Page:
Methods of Manufacturing: Plastic Molding
By Mary Iannuzzi on June 2, 2020
Plastic Molding is a manufacturing process that forms parts by melting plastic and then solidifying it into a desired shape.
There are many types of plastic molding, such as injection molding, extrusion molding, rotational molding, and compression molding. Injection molding is by far the most commonly used plastic molding process.
To make an injection molded part, melted plastic is injected into a steel mold. Each steel mold can contain a single cavity or multiple cavities. The cavity reflects the final shape of the part. Having multiple cavities on a single mold allows for multiple identical parts to be produced in a single "shot" or injection of plastic. Injection molding is a very quick and affordable process, especially at high volumes. Multiple cavity molds speed up the production process many times over.
Thanks to its versatility, injection molding can produce a wide range of shapes and sizes from many different types of plastic. Injection molding can be particularly well-suited for intricate parts. It also caters to engineering innovation, allowing designers to make a highly customized parts with various resin and additives.
Though the per-part price can be extremely low and the production process very quick, the tooling can be costly and have a long lead time. The upfront costs and time of an injection molded part can be a barrier to low-volume projects.
Extrusion molding is used to produce lengths of parts of a continuous cross section. Rather than pushing melded plastic into a static die, the melted plastic is extruded in the shape of the final product. Some examples of extruded parts are plastic straws, weather stripping, and wire insulation.
The extrusion process works by melting plastic pellets from a feeder and then pushing the melted plastic through a die. The plastic is usually melted using heaters and turning screws within a barrel. The screw provides both mechanical energy towards the melting process as well as the directional force that pushes the melted plastic through the die.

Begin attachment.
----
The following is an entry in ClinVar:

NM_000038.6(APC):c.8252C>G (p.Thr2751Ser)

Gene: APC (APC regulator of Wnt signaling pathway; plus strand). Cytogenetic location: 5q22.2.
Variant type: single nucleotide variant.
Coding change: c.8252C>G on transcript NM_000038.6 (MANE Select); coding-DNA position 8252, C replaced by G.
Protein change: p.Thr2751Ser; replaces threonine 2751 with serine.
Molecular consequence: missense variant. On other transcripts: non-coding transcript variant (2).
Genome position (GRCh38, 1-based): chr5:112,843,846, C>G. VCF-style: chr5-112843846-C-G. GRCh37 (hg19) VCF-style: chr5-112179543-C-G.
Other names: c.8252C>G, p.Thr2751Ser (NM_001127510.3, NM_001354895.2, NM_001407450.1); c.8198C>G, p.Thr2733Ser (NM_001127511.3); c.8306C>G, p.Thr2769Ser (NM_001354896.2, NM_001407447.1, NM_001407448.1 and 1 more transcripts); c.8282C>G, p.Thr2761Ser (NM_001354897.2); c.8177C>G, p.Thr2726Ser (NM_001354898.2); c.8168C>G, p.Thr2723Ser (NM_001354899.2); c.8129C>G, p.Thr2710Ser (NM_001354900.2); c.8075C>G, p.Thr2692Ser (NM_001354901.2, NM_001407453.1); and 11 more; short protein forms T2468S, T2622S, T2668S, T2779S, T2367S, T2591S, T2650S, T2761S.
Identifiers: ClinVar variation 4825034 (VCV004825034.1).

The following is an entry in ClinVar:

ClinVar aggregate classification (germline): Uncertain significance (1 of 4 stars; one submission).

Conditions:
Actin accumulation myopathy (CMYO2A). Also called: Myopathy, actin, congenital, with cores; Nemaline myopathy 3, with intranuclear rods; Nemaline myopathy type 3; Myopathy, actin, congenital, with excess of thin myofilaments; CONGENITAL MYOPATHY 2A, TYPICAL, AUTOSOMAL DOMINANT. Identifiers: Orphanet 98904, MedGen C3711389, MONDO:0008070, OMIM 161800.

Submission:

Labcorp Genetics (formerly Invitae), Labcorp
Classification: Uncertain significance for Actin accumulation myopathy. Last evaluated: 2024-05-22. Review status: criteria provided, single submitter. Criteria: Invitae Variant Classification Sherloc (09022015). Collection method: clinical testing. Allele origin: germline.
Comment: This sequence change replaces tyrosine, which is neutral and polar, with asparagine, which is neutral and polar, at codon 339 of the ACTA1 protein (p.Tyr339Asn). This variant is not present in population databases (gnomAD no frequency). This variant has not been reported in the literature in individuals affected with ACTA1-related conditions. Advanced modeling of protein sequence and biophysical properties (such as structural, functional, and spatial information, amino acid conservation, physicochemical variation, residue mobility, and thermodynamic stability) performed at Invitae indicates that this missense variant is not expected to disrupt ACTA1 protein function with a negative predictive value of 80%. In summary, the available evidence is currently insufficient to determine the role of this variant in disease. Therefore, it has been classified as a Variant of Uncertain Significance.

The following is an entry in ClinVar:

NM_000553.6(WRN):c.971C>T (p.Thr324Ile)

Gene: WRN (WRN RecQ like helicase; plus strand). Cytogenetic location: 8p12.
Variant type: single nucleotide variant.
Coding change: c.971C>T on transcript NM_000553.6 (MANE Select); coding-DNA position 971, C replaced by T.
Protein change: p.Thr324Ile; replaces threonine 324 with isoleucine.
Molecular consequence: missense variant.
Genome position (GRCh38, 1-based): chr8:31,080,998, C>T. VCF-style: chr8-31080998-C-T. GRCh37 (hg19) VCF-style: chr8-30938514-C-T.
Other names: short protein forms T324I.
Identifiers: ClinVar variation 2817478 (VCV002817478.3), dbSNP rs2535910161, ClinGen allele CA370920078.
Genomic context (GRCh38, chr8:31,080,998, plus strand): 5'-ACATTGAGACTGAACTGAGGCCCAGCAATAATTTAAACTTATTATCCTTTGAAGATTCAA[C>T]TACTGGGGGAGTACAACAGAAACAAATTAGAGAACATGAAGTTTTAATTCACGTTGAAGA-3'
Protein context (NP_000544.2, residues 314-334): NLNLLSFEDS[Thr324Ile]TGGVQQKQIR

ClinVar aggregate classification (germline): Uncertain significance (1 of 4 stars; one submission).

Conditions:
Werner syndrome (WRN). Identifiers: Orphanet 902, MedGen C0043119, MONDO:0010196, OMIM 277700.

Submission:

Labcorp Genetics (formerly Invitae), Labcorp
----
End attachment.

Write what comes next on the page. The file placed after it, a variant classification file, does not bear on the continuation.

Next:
Compression molding uses heated molds to press heated plastic into a desired shape. The plastic is placed in between a top and bottom mold which apply significant amounts of pressure to force the plastic into it's final shape. Heat is added in addition to pressure in order to cure the plastic. This ensures that the plastic will retain its final shape after cooling.
Compression molding is often used for high-strength plastics. This makes it an applicable process across many industries, from automotive parts to appliances to shirt buttons. The process is relatively inexpensive compared to injection molding and doesn't waste much material. Flashing and inconsistency are two possible downsides of compression molding.
Rotational molding uses a heated mold, usually filled with a powdered material. The mold rotates, coating the interior walls of the mold. The continuous rotation provides an even walled part of a chosen thickness. This process is best suited for large, hollow parts such as barrels and tanks. However, small to large parts with complicated shapes can also be made using rotational molding. Rotation occurs on two axes.
Production can be slow, but is consistent, cost effective, and wastes very little material. It also provides superior toughness and durability over injection molding.
Michigan Manufacturing International provides plastic molding as well as many other methods of production to American OEMs. Our engineers are available to help you ensure the best production process for your custom part. Learn more on our website, or download our brochure.